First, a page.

Aerojet Rocketdyne's 3D-printed quad thruster enables low-cost space exploration
See how Aerojet Rocketdyne used nTop's shell-and-infill latticing capability to develop a RCS quad thruster that is 67% lighter and 66% less expensive than competing solutions.
Aerojet Rocketdyne engineers used nTop to optimize a key component of their Reaction Control System (RCS) quad thruster for additive manufacturing. nTop’s advanced latticing capabilities allowed them to create a space engine part that is 67% lighter and 66% less expensive than competing solutions.
About: Aerojet Rocketdyne is a world-class manufacturer of advanced energetic systems involved developing the propulsion for NASA’s spacecraft and launch vehicle on the Artemis mission.
- Industry: Aerospace and defense
- Size: 5,000+ employees
- Location: Sacramento, California, USA
- Product: 3D-printed Reaction Control System (RCS) quad thruster
A lower-cost return to the moon
NASA’s Artemis program is preparing to return to the moon. Aerojet Rocketdyne’s objective is to redesign legacy systems from the Apollo-era program using modern propulsion, design, and manufacturing technologies to drive down costs, speed up development and production time, and improve performance. In particular, the team needed to lower the cost and weight of their RCS thruster design to enable production of the 600+ thrusters required for the Artemis mission.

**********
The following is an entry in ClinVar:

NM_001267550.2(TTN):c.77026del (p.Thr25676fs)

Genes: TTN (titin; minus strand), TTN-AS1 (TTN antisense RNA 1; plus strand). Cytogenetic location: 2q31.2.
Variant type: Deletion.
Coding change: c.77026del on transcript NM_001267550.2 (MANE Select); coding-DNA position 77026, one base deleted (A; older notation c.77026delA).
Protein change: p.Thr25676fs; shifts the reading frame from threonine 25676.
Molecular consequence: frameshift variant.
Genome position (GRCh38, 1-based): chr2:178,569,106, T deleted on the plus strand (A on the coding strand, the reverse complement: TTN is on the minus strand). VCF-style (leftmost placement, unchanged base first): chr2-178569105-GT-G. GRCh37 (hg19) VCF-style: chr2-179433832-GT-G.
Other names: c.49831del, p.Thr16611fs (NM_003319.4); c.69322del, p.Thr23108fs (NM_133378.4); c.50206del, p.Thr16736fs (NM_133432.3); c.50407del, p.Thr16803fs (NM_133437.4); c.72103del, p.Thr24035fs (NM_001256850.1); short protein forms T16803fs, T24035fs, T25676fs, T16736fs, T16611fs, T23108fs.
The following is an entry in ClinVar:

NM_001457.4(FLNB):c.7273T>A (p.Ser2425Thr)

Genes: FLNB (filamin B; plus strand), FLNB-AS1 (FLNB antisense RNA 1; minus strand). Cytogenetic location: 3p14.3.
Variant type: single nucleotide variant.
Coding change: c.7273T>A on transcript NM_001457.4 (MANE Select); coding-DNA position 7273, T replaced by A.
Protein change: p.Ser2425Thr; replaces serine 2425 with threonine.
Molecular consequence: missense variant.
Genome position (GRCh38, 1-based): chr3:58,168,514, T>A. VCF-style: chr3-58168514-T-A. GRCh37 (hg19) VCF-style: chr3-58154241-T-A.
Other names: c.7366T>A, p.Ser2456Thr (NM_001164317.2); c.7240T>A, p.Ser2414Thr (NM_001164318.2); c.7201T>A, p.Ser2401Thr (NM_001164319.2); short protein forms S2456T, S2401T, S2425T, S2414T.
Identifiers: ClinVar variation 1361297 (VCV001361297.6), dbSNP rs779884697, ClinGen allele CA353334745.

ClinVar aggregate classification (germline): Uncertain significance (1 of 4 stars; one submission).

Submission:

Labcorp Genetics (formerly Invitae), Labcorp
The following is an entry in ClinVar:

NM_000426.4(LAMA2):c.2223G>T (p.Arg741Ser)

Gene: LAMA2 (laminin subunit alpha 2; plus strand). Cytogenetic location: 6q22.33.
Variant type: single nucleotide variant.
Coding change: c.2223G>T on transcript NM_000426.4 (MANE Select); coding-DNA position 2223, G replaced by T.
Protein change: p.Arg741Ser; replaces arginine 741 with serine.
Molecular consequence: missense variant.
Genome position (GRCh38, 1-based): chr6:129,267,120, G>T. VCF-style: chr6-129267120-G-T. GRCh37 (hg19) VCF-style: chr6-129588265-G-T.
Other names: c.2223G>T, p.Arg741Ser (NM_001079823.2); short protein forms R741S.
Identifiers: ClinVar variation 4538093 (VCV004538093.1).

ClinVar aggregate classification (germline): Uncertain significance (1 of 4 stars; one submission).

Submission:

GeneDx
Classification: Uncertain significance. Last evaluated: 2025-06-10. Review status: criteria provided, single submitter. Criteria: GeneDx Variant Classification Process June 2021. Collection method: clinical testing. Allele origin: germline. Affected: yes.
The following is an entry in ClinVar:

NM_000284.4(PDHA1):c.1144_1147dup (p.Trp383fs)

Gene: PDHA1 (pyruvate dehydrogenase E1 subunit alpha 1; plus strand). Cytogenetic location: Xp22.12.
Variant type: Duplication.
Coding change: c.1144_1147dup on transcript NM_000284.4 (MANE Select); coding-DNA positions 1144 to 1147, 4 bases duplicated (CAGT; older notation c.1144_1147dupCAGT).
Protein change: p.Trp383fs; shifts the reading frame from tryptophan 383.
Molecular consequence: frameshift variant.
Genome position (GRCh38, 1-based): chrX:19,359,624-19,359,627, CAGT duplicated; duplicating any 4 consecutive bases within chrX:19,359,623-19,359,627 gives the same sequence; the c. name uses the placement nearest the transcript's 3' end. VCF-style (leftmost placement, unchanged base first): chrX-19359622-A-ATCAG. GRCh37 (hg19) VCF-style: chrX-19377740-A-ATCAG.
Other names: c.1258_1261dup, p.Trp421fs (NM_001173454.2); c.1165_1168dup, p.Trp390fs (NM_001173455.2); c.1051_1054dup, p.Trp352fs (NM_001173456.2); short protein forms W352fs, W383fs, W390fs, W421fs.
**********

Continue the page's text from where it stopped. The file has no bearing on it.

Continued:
Redesigning the reaction control system
To refine their 2019 design, Aerojet Rocketdyne doubled down on additive manufacturing to improve the affordability of the legacy design and reduce the complexity of the build. This also reduced touch labor costs and increased the system’s reliability.
The engineers also incorporated advancements in rocket propulsion technology to improve the system’s performance, but these advancements meant they needed to create a more efficient fuel delivery mechanism for the thrusters and an intricate design for the nozzle and plumbing of the injector block.
From concept to qualification-ready
With the help of nTop’s Implicit Modeling engine and Field-Driven Design, it only took a few hours for Aerojet Rocketdyne’s engineers to create a manufacturing-ready design. The team applied a lightweighting concept that was impossible to implement using traditional CAD software: they created a shell to remove unnecessary material, then filled it with a lattice structure to ensure manufacturability and increase stiffness.
Reduced manufacturing cost
Factor of safety
With nTop’s reusable design processes, LIfeNabled’s team automated repetitive design tasks. This made customization quicker and saved more than a day of error-prone computational processing during the design phase.
The Aerojet Rocketdyne team was able to further refine their structure and control key parameters using nTop’s unique Field-Driven Design feature. For example, they created a smooth transition in the lattice beam thickness — thinner in the center and thicker near the shell — to further reduce the part’s weight.
With nTop, the Aerojet Rocketdyne team created a manufacturing-ready design that modernized legacy designs, delivered lower production costs, and improved product performance.
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